Frederickx, S., Verduyn, P., Koval, P., Brans, K., Brunner, B., De Laet, I., Ogrinz, B., Pe, M. & Hofmans, J. (2013). The relationship between arousal and the remembered duration of positive events. Applied Cognitive Psychology,27(4), 493-496. United Kingdom: John Wiley & Sons. Retrieved from https://doi.org/10.1002/acp.2926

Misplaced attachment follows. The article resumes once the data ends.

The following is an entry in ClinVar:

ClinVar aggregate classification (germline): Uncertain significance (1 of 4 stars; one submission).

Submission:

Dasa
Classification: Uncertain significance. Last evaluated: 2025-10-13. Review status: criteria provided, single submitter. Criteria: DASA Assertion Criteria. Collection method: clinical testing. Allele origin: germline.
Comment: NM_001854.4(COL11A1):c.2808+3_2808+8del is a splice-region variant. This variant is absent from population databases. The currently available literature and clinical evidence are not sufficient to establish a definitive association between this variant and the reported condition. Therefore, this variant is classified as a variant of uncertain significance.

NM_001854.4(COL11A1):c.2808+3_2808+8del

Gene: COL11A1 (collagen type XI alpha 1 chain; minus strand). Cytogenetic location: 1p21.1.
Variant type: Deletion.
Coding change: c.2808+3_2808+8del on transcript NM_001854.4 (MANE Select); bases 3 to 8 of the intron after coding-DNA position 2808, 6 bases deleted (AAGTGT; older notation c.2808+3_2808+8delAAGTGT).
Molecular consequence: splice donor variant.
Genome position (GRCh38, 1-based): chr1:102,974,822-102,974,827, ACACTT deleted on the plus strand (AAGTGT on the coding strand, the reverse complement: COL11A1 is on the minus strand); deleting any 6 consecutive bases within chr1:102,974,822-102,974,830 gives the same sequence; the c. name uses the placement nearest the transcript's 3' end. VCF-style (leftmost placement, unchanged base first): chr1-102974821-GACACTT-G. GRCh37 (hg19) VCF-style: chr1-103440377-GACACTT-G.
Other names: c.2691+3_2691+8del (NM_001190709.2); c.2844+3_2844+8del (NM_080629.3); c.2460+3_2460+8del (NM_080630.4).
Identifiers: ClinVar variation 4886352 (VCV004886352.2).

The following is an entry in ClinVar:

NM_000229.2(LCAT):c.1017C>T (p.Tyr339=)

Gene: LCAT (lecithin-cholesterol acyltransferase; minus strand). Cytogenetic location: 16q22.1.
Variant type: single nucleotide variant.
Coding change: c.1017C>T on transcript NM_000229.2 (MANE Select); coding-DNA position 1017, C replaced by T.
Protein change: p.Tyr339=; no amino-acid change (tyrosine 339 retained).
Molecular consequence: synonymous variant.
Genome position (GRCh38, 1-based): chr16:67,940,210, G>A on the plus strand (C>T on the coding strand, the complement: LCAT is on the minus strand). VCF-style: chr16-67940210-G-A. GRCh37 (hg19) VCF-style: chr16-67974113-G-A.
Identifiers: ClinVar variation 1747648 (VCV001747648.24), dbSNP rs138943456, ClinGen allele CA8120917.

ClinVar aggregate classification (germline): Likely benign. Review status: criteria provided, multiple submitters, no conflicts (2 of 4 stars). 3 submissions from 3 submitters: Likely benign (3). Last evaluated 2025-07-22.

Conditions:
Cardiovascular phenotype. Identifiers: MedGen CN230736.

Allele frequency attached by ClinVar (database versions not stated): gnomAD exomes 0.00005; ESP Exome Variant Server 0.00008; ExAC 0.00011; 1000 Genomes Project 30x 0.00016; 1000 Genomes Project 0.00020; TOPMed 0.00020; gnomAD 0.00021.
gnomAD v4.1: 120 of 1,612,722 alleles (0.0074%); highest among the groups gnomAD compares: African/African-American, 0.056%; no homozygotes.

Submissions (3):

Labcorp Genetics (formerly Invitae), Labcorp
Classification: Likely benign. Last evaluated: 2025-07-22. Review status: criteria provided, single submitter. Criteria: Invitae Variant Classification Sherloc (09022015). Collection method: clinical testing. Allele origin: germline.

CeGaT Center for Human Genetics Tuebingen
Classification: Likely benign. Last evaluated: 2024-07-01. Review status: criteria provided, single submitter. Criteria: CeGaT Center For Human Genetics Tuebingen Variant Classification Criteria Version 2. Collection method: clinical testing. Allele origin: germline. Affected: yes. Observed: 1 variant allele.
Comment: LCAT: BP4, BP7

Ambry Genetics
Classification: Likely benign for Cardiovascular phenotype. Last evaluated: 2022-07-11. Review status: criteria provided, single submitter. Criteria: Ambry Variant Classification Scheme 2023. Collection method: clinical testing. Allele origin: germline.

The relation between affect and retrospective duration estimation has hardly been examined. In this paper, we contribute to filling this gap by studying the influence of arousal on the remembered duration of positive events. On the basis of the contextual change model, we expected that high-arousal positive events would be remembered as longer compared with low-arousal positive events. To test this hypothesis, we set up a naturalistic study in which participants were asked at the end of a pleasant amusement park ride at the local fair to rate how pleasant and aroused they felt during the ride as well as to estimate the ride's duration. Feeling more aroused during a ride was associated with longer estimates of the ride's duration. Results are discussed within the framework of retrospective time estimation models.